Concerns have been raised around the time taken by ambulances to respond to emergency calls in Bedford Borough’s rural areas.
At Tuesday's meeting of the Bedford Borough Council's Adult Services & Health Committee, East of England Ambulance Service Trust (EEAST) representatives attended to discuss the ‘Ambulance Response Programme’, the new system by which call handlers will judge the severity of 999 calls and the appropriate response.
The previous system had 6 different categories used to prioritise calls. In its report to the meeting, EEAST said it has seen a notable increase in recent months in ‘red’ emergency calls, requiring an immediate response, which caused delays in responding to ‘green’ less urgent incidents.
The new system, which was implemented in October by EEAST following a national pilot, will reduce the number of call categories to 4. It is said that it will be more focussed on providing the right response to the patient rather than meeting a mandatory response time target.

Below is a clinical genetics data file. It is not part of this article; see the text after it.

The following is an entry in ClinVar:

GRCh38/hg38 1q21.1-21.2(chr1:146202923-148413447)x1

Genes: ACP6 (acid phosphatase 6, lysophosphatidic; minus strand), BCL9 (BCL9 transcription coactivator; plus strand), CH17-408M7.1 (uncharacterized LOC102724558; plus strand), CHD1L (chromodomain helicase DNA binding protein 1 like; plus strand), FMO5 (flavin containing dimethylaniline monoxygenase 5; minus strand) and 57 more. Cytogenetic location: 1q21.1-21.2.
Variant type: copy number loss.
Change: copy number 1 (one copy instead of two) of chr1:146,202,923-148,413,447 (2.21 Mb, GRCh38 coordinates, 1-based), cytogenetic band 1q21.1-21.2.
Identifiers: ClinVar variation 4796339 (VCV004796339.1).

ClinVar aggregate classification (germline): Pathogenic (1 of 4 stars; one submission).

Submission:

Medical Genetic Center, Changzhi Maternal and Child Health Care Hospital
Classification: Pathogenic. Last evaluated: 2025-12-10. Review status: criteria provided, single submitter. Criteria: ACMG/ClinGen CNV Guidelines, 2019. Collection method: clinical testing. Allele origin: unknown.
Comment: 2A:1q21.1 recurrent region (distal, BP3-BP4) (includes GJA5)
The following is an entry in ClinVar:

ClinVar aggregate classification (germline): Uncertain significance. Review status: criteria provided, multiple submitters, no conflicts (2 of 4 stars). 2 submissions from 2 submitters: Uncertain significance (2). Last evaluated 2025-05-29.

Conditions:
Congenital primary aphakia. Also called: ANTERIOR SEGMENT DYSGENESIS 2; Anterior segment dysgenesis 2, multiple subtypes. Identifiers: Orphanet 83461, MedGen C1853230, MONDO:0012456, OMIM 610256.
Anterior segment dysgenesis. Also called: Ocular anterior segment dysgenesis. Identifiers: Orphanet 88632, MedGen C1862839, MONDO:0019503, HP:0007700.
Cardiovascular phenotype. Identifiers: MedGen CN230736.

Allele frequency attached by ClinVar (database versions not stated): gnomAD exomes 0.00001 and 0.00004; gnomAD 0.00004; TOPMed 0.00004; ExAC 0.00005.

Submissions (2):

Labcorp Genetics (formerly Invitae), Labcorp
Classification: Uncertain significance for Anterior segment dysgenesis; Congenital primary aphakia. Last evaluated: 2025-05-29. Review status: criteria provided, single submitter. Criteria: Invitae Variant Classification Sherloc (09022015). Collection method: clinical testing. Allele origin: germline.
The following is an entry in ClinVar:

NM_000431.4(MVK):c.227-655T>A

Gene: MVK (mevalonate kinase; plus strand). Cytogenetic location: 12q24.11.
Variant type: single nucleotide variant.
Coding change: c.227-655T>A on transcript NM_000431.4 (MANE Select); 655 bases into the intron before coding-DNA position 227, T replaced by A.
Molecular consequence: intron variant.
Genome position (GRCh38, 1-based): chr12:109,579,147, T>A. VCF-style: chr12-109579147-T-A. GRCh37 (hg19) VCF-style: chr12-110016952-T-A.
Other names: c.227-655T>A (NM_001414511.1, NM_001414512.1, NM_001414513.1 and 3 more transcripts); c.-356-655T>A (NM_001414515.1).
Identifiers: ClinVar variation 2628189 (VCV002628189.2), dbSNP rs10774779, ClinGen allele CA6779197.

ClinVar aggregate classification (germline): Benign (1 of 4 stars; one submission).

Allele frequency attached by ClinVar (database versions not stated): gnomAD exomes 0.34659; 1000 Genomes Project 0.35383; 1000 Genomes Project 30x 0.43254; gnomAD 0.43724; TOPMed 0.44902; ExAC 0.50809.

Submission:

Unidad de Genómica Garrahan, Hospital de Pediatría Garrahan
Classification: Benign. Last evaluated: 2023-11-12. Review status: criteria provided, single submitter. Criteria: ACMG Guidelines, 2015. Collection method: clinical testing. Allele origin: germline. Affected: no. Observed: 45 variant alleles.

At the meeting, Riseley Ward Cllr Martin Towler spoke of a resident in the village of Upper Dean, who was unable to stand after falling off a ladder, being told to wait 7 hours before an ambulance could attend. Having not been given guidance on how to assist him, his wife subsequently arranged for a neighbour to take him to hospital by car.
Following the meeting, Cllr Towler said:
‘I am aware that the incident in Upper Dean is not a one-off. Whilst I understand there are pressures on the service, it is clearly not acceptable to be told to wait 7 hours for help when you have fallen from a ladder and have problems with your movement.
‘We are told that the new response system will be more suitable in filtering and responding to emergency calls. I hope that will be the case and will be holding EEAST to account when it returns to the Committee in February.’